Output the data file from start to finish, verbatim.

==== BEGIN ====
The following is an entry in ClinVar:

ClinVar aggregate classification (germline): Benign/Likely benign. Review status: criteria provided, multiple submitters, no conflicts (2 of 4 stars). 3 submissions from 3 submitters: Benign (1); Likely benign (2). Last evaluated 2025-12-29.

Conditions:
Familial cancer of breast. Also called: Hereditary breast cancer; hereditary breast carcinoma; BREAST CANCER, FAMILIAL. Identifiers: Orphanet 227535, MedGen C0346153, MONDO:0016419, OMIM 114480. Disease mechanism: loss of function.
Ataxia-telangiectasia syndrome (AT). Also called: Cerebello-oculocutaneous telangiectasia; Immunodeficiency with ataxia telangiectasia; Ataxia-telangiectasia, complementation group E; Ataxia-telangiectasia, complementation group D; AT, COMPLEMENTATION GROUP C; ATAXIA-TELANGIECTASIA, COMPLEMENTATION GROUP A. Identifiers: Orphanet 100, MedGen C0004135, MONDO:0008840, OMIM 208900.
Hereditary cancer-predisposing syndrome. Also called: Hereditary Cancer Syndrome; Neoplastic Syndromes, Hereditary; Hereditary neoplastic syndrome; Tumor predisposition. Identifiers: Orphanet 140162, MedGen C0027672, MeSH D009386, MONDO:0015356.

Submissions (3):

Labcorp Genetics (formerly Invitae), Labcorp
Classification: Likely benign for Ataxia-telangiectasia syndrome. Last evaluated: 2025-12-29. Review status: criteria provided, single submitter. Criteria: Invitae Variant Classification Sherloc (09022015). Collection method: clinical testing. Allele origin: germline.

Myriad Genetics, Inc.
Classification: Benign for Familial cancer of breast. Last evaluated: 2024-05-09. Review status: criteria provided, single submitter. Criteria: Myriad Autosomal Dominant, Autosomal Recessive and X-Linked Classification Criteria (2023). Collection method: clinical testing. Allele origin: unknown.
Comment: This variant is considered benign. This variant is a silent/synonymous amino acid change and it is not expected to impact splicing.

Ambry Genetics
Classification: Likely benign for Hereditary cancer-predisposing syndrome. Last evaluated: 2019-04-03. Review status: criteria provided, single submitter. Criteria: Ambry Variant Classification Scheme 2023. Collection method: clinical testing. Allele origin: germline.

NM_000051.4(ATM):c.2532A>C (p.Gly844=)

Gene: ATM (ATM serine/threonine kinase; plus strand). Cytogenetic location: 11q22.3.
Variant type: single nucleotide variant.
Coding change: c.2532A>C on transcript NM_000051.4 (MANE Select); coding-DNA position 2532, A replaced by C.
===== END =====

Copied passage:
The following is an entry in ClinVar:

ClinVar aggregate classification (germline): Benign/Likely benign. Review status: criteria provided, multiple submitters, no conflicts (2 of 4 stars). 3 submissions from 3 submitters: Benign (1); Likely benign (2). Last evaluated 2025-12-29.

Conditions:
Familial cancer of breast. Also called: Hereditary breast cancer; hereditary breast carcinoma; BREAST CANCER, FAMILIAL. Identifiers: Orphanet 227535, MedGen C0346153, MONDO:0016419, OMIM 114480. Disease mechanism: loss of function.
Ataxia-telangiectasia syndrome (AT). Also called: Cerebello-oculocutaneous telangiectasia; Immunodeficiency with ataxia telangiectasia; Ataxia-telangiectasia, complementation group E; Ataxia-telangiectasia, complementation group D; AT, COMPLEMENTATION GROUP C; ATAXIA-TELANGIECTASIA, COMPLEMENTATION GROUP A. Identifiers: Orphanet 100, MedGen C0004135, MONDO:0008840, OMIM 208900.
Hereditary cancer-predisposing syndrome. Also called: Hereditary Cancer Syndrome; Neoplastic Syndromes, Hereditary; Hereditary neoplastic syndrome; Tumor predisposition. Identifiers: Orphanet 140162, MedGen C0027672, MeSH D009386, MONDO:0015356.

Submissions (3):

Labcorp Genetics (formerly Invitae), Labcorp
Classification: Likely benign for Ataxia-telangiectasia syndrome. Last evaluated: 2025-12-29. Review status: criteria provided, single submitter. Criteria: Invitae Variant Classification Sherloc (09022015). Collection method: clinical testing. Allele origin: germline.

Myriad Genetics, Inc.
Classification: Benign for Familial cancer of breast. Last evaluated: 2024-05-09. Review status: criteria provided, single submitter. Criteria: Myriad Autosomal Dominant, Autosomal Recessive and X-Linked Classification Criteria (2023). Collection method: clinical testing. Allele origin: unknown.
Comment: This variant is considered benign. This variant is a silent/synonymous amino acid change and it is not expected to impact splicing.

Ambry Genetics
Classification: Likely benign for Hereditary cancer-predisposing syndrome. Last evaluated: 2019-04-03. Review status: criteria provided, single submitter. Criteria: Ambry Variant Classification Scheme 2023. Collection method: clinical testing. Allele origin: germline.

NM_000051.4(ATM):c.2532A>C (p.Gly844=)

Gene: ATM (ATM serine/threonine kinase; plus strand). Cytogenetic location: 11q22.3.
Variant type: single nucleotide variant.
Coding change: c.2532A>C on transcript NM_000051.4 (MANE Select); coding-DNA position 2532, A replaced by C.